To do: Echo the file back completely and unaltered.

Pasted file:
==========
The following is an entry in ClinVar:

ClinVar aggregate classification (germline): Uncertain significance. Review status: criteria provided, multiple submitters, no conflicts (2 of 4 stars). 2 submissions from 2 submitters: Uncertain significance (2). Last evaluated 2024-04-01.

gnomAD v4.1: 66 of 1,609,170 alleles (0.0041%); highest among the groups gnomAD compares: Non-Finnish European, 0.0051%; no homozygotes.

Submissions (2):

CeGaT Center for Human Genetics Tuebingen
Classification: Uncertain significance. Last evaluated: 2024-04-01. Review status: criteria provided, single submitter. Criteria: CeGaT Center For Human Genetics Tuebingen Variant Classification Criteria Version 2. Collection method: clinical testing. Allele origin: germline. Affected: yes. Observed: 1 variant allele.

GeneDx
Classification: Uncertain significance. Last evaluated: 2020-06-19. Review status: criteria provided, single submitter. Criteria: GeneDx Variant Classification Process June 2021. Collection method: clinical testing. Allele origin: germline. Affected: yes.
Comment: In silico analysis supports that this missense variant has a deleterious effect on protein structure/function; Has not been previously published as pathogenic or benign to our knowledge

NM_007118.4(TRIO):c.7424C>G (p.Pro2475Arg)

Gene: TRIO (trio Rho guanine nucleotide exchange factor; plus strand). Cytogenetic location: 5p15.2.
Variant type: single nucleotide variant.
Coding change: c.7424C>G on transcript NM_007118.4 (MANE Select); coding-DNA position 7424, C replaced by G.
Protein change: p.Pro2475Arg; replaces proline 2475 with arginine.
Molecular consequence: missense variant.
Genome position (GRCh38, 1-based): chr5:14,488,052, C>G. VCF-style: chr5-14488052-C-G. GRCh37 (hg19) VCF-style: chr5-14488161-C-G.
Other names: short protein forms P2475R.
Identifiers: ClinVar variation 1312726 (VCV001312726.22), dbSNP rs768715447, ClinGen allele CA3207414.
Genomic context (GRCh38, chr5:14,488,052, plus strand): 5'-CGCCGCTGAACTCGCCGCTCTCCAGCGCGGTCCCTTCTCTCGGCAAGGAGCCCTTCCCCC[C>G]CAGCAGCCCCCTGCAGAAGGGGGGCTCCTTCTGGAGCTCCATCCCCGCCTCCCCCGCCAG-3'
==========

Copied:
The following is an entry in ClinVar:

ClinVar aggregate classification (germline): Uncertain significance. Review status: criteria provided, multiple submitters, no conflicts (2 of 4 stars). 2 submissions from 2 submitters: Uncertain significance (2). Last evaluated 2024-04-01.

gnomAD v4.1: 66 of 1,609,170 alleles (0.0041%); highest among the groups gnomAD compares: Non-Finnish European, 0.0051%; no homozygotes.

Submissions (2):

CeGaT Center for Human Genetics Tuebingen
Classification: Uncertain significance. Last evaluated: 2024-04-01. Review status: criteria provided, single submitter. Criteria: CeGaT Center For Human Genetics Tuebingen Variant Classification Criteria Version 2. Collection method: clinical testing. Allele origin: germline. Affected: yes. Observed: 1 variant allele.

GeneDx
Classification: Uncertain significance. Last evaluated: 2020-06-19. Review status: criteria provided, single submitter. Criteria: GeneDx Variant Classification Process June 2021. Collection method: clinical testing. Allele origin: germline. Affected: yes.
Comment: In silico analysis supports that this missense variant has a deleterious effect on protein structure/function; Has not been previously published as pathogenic or benign to our knowledge

NM_007118.4(TRIO):c.7424C>G (p.Pro2475Arg)

Gene: TRIO (trio Rho guanine nucleotide exchange factor; plus strand). Cytogenetic location: 5p15.2.
Variant type: single nucleotide variant.
Coding change: c.7424C>G on transcript NM_007118.4 (MANE Select); coding-DNA position 7424, C replaced by G.
Protein change: p.Pro2475Arg; replaces proline 2475 with arginine.
Molecular consequence: missense variant.
Genome position (GRCh38, 1-based): chr5:14,488,052, C>G. VCF-style: chr5-14488052-C-G. GRCh37 (hg19) VCF-style: chr5-14488161-C-G.
Other names: short protein forms P2475R.
Identifiers: ClinVar variation 1312726 (VCV001312726.22), dbSNP rs768715447, ClinGen allele CA3207414.
Genomic context (GRCh38, chr5:14,488,052, plus strand): 5'-CGCCGCTGAACTCGCCGCTCTCCAGCGCGGTCCCTTCTCTCGGCAAGGAGCCCTTCCCCC[C>G]CAGCAGCCCCCTGCAGAAGGGGGGCTCCTTCTGGAGCTCCATCCCCGCCTCCCCCGCCAG-3'